Overall, children who spend time in full-day kindergarten programs are more likely than children who spend time in half-day kindergarten programs to devote time every day to reading, mathematics, and social studies. Full-day kindergarten allows teachers more time to promote formal and informal learning, reduces the number of transitions in a child’s day, and allows children to get used to a schedule similar to that which they will have in first grade. In the short-term, children attending full-day kindergarten programs tend to do better in school than do children attending half-day kindergarten programs, and show stronger academic gains in kindergarten. (http://www.childtrends.org/indicators/full-day-kindergarten/)
In sum, students who spend more time in school demonstrate better academic and social growth. Therefore, most Massachusetts school districts are increasing access to full-day kindergarten.
Is my child ready for full-day kindergarten? What do the students do during the day?
Our kindergarten teachers structure the full-day kindergarten schedule to foster student success. The children are active and involved in work and play with other children, materials, and adults throughout the day. They learn in large groups, small groups, and individually with teachers. The teachers balance active time with down time so the students are not overwhelmed. Some students may be tired after school, particularly in September. However, almost all of our full-day kindergarten students enjoy school and manage the schedule well.
Are students allowed to transition from the half-day program to the full-day program?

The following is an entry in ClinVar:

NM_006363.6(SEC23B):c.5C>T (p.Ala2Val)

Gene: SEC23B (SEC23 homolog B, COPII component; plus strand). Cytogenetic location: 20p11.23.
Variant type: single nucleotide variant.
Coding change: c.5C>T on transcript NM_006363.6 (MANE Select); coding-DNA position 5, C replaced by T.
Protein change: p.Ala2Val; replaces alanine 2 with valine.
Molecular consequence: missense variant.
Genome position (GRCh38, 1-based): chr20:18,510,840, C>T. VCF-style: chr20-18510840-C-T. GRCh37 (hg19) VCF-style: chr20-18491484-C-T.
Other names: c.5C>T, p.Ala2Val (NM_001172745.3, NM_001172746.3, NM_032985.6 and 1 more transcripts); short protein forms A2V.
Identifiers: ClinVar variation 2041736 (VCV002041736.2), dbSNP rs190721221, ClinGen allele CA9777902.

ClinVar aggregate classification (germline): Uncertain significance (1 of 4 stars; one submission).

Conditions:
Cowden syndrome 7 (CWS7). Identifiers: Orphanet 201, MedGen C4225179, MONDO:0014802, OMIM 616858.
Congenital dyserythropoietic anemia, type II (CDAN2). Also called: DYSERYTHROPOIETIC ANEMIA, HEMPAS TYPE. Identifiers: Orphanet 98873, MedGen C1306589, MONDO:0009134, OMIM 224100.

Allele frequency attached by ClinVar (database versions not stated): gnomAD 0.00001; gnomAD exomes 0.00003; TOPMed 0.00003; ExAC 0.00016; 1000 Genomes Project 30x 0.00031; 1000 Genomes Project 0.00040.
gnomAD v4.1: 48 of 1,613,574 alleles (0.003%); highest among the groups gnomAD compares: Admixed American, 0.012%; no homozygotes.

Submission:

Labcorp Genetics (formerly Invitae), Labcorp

Yes. One benefit of having all kindergarten classes on a full-day schedule next year is that it will be easy for half-day kindergarten students to switch to full-day during the school year at parent request. Parents may change the enrollment of their half-day kindergarten students to full-day by emailing the teacher or principal before October 13, 2020. The students will switch to full-day kindergarten on Monday, October 19, 2020. No tuition will be charged until November 1.
Why is the school district establishing a transition start date of November 1? Isn’t that too early?
Based on our conversations with other school districts and our experience with kindergarten students, we think the November 1 transition date is optimal for students whose parents do not think they’re ready for full-day kindergarten at the start of the school year. It allows students two months of half-day kindergarten to acclimate to school while allowing them to benefit from full-day kindergarten for the majority of the school year.
What if my child starts kindergarten and I want to change her/his program after the November 1 transition period?
We understand that families may experience changes in circumstances during the school year. If this happens, we ask parents to meet with the principal to discuss the situation and possible solutions. Each case will be evaluated individually and confidentially.
What do I do if I still have questions?
Let us know! You may contact Principal Kathleen Maloney, Business Director Shannon Shepherd, or Superintendent Allan Cameron. We want to help you and your child have a great experience in kindergarten!
For additional questions regarding Kindergarten, please email Principal Kathleen Maloney at email@example.com or call the Delaney School Office at 508-384-5430.